NASA launches satellite mission to Jupiter
The Juno spacecraft will reach Jupiter in 2016.
August 5th, 2011
12:33 PM ET

NASA launches satellite mission to Jupiter

The Mission Juno satellite launched into clear blue skies Friday, beginning a five-year journey to the largest planet in our solar system - Jupiter.

NASA launched the $1.1 billion satellite from Cape Canaveral, Florida at 12:25 p.m., after almost a decade of building and testing the spacecraft.

A minute technical issue and a boat inside the launch safety zone delayed lift off through several holding periods. The satellite was originally scheduled to launch at 11:34 a.m.

Mission Juno will offer an unprecedented look beneath the clouds of Jupiter and offer insight into how the solar system was formed, NASA said.

Juno was launched atop an Atlas V 551 rocket, one of the world's most powerful, NASA said. The rocket can reach a top speed of 4,500 mph and is expected to reach Earth's orbit in about 10 minutes.

After parking in orbit, a second booster will fire, sending the rocket on it's way to Jupiter, the site said.

Once Juno separates from the rocket, its three solar arrays - each the size of a tractor trailer - will unfold and face the sun. The energy the panels absorb from the sun will power the rocket throughout the mission, the site said.

After circling the inner ring of the solar system for two years, the craft will use the Earth's gravitational pull to sling itself toward the gaseous planet. By 2016, Juno will have traveled the 400 million miles to reach Jupiter, according to the mission's website.

Jupiter is key to understanding the solar system because it's believed to be the first planet to exist after the formation of the sun, said Scott Bolton, principal investigator for the mission, told reporters last week.

"It got the majority of the leftovers after the sun formed," Bolton said. "We want the ingredient list."

He added that the mission will investigate, among other things, what lies in Jupiter's core. Jupiter is nearly 1,300 times larger than Earth.

The spacecraft will be the first solar-powered satellite to journey as far as Jupiter, Bolton said. Other NASA missions to Jupiter, like Galileo, have used nuclear fuel.

The craft will periodically communicate with NASA engineers on Earth and is programmed to respond to glitches and unexpected trouble, NASA said.

NASA officials said Mission Juno will build upon knowledge gained from the eight previous missions to Jupiter.

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Filed under: Jupiter • Solar System • Space
soundoff (73 Responses)
  1. fernace

    This is so exciting , I thank educated posters for correcting CNNs mistakes & presenting the facts! This projects $$ was obviously allocated years ago, it has nothing to do with our current economy! I agree that science is a much more worthy subject for governmental support than any war! Obama has cut funding because Everything is on the chopping block now! I don't agree, but I don't agree with cutting the education funds or my moms SS, either! Anyway, can't wait to see pics & info from Jupiter! Awesome!!

    August 5, 2011 at 6:22 pm | Report abuse |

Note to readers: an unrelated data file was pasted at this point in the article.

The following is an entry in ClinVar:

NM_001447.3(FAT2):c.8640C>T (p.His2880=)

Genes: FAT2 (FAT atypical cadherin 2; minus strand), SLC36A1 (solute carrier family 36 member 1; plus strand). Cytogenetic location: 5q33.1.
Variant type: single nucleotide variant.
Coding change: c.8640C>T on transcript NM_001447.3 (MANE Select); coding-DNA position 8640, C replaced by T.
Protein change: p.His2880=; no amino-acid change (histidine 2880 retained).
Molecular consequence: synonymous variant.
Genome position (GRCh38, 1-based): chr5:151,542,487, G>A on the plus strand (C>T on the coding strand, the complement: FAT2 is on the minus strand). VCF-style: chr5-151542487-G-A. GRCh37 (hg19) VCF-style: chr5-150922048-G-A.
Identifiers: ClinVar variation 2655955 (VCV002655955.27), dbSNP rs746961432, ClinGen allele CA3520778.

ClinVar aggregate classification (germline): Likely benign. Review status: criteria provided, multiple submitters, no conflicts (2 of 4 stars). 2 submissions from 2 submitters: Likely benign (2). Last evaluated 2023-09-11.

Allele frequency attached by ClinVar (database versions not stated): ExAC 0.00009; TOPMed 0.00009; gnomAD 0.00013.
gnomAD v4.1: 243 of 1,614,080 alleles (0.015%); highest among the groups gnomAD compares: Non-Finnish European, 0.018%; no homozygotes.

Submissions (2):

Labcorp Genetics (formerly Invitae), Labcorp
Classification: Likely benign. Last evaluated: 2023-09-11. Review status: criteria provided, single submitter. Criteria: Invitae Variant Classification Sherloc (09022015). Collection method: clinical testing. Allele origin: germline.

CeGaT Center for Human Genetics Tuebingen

2. Ms. Banasy

    I so love your enthusiastic responses to everything, dear fernace.
    You restore some of my faith in mankind!

    August 5, 2011 at 6:50 pm | Report abuse |
  3. fernace

    Hey Ms. banasy, just having fun & getting some educucation in the process!! Have a good eve with mr. banasy! 🙂

    August 5, 2011 at 9:44 pm | Report abuse |
  4. fernace

    S'cuse me, that's Education! My fingers suttered! Lol!

    August 5, 2011 at 9:47 pm | Report abuse |
  5. HelenHull102951

    Great. Let's put some dirty mexicans in there and send them to mars.

    August 7, 2011 at 9:20 am | Report abuse |
  6. christopher,damon,koutselas,katakouzenos,IXXV

    I hope that there will be evidence for the jupitier mission that I would be able to serch and find and be able to compile my theroy.not a junior edutdition. for grades.

    August 9, 2011 at 5:29 pm | Report abuse |
  7. Mohd. Ajmal

    I hope it will be a great experience for them and we will get some more good information.

    Mohd. Ajmal

    August 10, 2011 at 3:06 am | Report abuse |
  8. Paulette

    I was at the launch! It was spectacular to witness. My son had a part in building a radiometer for the satellite. Something to do with water on Jupiter. It's really hard to understand. Anyway, there is no way to describe how cool it was to see live! We watched from Kennedy Space Center but we had to be bussed in to a different location which was for NASA employees and their families. A part of history which my son was part of. He works for NASA. All his years of education has paid off. Stay in school and go to college everyone. It's worth it for sure.

    August 13, 2011 at 2:21 pm | Report abuse |
  9. Peter

    As much as I support science education and basic research (and I do with all my heart and soul), I am saddened by the responses of people who have forgotten how to read, write and spell. There is more to life than texting, folks.

    August 16, 2011 at 8:34 pm | Report abuse |
  10. person

    I cant find the name :€

    November 4, 2013 at 11:53 pm | Report abuse |
  11. person

    I cant find the name of the satellite! WHERE IS THE NAME :€

    November 4, 2013 at 11:55 pm | Report abuse |
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